Objectives: To investigate the association of smoking with various clinical, functional and imaging outcomes in patients with early axial spondyloarthritis (SpA).
Methods: 647 patients with early inflammatory back pain (IBP) fulfilling at least one of the internationally accepted SpA criteria and with available smoking data were included in the analyses. Clinical, demographic and imaging parameters were compared between smokers and non-smokers at a cross-sectional level. Variables with significant differences in univariate analyses were used as dependent variables in multivariate linear and logistic regression models adjusted for potential confounding/contributing factors.
Results: Multivariate analysis showed that smoking was associated with an earlier onset of IBP (regression coefficient (B)=(-1.46), p=0.04), higher disease activity (ankylosing spondylitis disease activity score B=0.20, p=0.03; Bath ankylosing spondylitis disease activity index B=0.50, p=0.003), worse functional status (Bath ankylosing spondylitis functional index B=0.38, p=0.02), more frequent MRI inflammation of the sacroiliac joints (OR 1.57, p=0.02) and the spine (OR 2.33, p<0.001), more frequent MRI structural lesions of the sacroiliac joints (OR 1.54, p=0.03) and the spine (OR 2.02, p=0.01), and higher modified Stoke ankylosing spondylitis spine score (B=0.54, p=0.03) reflecting radiographic structural damage of the spine. Smoking was also associated with poorer quality of life (Euro-quality of life questionnaire B=1.38, p<0.001, short form 36 physical B=(-4.89), p<0.001, and mental component score B=(-5.90), p<0.001).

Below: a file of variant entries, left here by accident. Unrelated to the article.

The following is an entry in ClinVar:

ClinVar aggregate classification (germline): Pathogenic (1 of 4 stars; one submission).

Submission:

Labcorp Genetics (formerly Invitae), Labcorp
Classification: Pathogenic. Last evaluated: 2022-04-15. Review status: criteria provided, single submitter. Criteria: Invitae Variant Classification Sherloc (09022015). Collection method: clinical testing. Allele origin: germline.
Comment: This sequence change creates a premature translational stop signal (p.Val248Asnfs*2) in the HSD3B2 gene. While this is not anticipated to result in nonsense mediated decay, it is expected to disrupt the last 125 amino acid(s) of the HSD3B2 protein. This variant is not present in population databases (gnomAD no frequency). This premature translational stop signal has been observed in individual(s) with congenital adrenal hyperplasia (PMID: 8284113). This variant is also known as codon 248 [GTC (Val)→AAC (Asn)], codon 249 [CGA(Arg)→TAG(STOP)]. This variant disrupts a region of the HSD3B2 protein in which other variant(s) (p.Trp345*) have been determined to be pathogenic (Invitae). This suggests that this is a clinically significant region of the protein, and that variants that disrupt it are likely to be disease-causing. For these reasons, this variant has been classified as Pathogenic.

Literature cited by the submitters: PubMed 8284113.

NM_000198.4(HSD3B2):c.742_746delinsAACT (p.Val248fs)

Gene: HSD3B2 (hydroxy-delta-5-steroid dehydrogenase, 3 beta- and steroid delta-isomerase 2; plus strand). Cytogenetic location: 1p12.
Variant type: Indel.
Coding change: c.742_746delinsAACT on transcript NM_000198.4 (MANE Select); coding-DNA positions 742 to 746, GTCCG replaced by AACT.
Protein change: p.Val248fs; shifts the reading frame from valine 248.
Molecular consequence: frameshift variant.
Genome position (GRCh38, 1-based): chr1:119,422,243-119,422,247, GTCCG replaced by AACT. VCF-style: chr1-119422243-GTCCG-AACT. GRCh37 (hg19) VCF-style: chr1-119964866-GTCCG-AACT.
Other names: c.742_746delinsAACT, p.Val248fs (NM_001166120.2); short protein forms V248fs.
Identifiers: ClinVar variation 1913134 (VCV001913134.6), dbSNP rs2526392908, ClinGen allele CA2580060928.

Conclusion: In early axial SpA patients, smoking was independently associated with earlier onset of IBP, higher disease activity, increased axial inflammation on MRI, increased axial structural damage on MRI and radiographs, poorer functional status and poorer quality of life.